My studies are going great. I'm often amazed at how easy it is to keep up with the courses. If I didn't enjoy this, I wouldn't do it, right?
But reality bites me where it counts.
We can not always eat at home. We can not always control this.
I spent 10 years caring for seriously ill people who could not care for themselves. What I found for sustenance at the hospital was caramel machiato's. What is that? It's a wonderful blend of coffee, small amount of milk and a dash of caramel syrup. It soothed my stomach, but gave me a slight lift. And the caramel was just the touch of decadence that made me smile.
Food at the hospital was questionable. Sure they made hot meals and served them from a steam tray. But what the heck was in it and who the heck was serving it with what attitude? Most of the time, I went to a close by grocery store and ate from their deli. Still -- the amount of salt in these institutional foods is always triple or higher what I normally consume. The foods at my favored deli were better than most, and they convinced me it was fresh from their store. But it just food. It wasn't food loved with good energy.
Then there were the days when home care created food challenges. At one point, I asked friends to do some shopping for me since they were coming over anyway. I couldn't leave my husband alone and this was the best option. We ate what they brought: Boxed Mac and Cheese -- a higher caliber than Kraft, but still laden with salt and long syllable chemically sounding words. Other things that grew in boxes and frozen packaging.
What I learned at that moment was that we needed our friends more than we needed anything else. The people who offered to help, and then did so were supplying us with a needed energy. Call it Primary Food, if you like, but that emotional sustenance brought us back to reality. We weren't alone.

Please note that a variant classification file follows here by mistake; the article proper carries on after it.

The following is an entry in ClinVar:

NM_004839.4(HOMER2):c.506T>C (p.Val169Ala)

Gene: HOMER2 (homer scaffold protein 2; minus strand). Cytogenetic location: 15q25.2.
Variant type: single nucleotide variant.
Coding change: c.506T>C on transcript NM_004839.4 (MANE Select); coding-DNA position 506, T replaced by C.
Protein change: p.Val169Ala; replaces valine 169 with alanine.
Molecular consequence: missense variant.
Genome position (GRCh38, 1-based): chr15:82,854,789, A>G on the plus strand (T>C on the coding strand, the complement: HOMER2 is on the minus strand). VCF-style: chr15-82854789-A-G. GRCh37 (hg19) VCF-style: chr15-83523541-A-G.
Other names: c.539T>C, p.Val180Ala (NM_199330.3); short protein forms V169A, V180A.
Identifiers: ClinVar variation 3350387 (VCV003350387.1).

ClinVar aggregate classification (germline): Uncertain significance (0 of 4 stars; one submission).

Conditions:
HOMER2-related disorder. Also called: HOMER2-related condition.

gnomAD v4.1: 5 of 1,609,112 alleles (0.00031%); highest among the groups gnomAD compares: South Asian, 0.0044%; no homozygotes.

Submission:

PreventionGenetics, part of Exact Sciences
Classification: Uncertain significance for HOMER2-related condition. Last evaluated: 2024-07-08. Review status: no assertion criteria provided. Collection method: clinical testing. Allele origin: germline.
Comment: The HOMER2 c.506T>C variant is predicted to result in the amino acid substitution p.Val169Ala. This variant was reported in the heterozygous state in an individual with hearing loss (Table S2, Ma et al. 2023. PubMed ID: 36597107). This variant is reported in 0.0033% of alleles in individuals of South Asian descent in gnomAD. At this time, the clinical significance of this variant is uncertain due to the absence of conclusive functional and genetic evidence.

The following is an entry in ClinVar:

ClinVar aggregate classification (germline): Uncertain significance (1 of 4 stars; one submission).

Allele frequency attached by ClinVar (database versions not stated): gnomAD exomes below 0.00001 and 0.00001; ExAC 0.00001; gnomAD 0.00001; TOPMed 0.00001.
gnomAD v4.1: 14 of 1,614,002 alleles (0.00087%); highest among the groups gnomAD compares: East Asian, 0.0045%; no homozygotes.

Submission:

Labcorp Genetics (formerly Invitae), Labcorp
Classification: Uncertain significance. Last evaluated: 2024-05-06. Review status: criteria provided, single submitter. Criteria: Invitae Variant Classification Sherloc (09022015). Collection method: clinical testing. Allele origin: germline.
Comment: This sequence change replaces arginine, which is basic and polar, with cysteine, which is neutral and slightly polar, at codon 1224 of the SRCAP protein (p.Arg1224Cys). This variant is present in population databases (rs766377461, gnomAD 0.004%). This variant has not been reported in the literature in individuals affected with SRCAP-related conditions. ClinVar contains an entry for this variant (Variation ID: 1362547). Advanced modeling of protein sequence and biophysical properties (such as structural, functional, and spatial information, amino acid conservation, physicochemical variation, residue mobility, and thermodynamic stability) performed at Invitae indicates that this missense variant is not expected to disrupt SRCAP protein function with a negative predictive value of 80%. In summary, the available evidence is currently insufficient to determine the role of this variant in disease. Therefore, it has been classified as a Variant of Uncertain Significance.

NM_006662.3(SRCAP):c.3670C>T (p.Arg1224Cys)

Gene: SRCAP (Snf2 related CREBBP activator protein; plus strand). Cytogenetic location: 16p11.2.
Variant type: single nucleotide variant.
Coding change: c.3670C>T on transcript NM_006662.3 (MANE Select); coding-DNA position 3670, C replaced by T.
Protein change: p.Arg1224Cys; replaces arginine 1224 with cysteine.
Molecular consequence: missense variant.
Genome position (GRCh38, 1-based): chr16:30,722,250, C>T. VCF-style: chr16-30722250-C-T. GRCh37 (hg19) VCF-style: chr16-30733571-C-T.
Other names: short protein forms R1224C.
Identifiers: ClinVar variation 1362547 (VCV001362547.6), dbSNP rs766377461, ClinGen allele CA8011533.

It was awesome to have such great friends help us out.
Of course we covered their cost.
I reached out and asked for help. I learned that some people rise to help while others judge. And some offer help with no intention of lifting a finger. They just offer and are relieved when they hear: "Thanks, but your friendship is all we need."
There are those people who prove their friendship isn't exactly what I'd call mutual or supportive or even friendly. After it was all over, I was visiting a friend who underwent a lengthy illness. I'd said to her that her husband and I had similar challenges. For whatever reason, this person told me that her husband handled it better than I did.
Why? Because I asked for help? Because I shared with our friends and coworkers what was going on? I regret never saying this to her. I regret not calling her out on such a rude comment. That comment pretty much ended the friendship. I've no clue why she said what she did. It was the third slam in 2 days and I was done. Live and learn.
I think this post has become more about primary foods while caregiving. We must fill ourselves with the love, support, and nurturing that is essential to living. Isolation while caregiving is as deadly as toxic oysters. Hurtful comments by people you consider friends are as poisonous as canned foods gone bad.
People must play a difficult balancing act when suddenly forced to be a caregiver. One must guard against toxic people as much as one must guard against spoiled foods, chemical foods, and unsanitary kitchens. Just because it is there doesn't mean it supports your needs.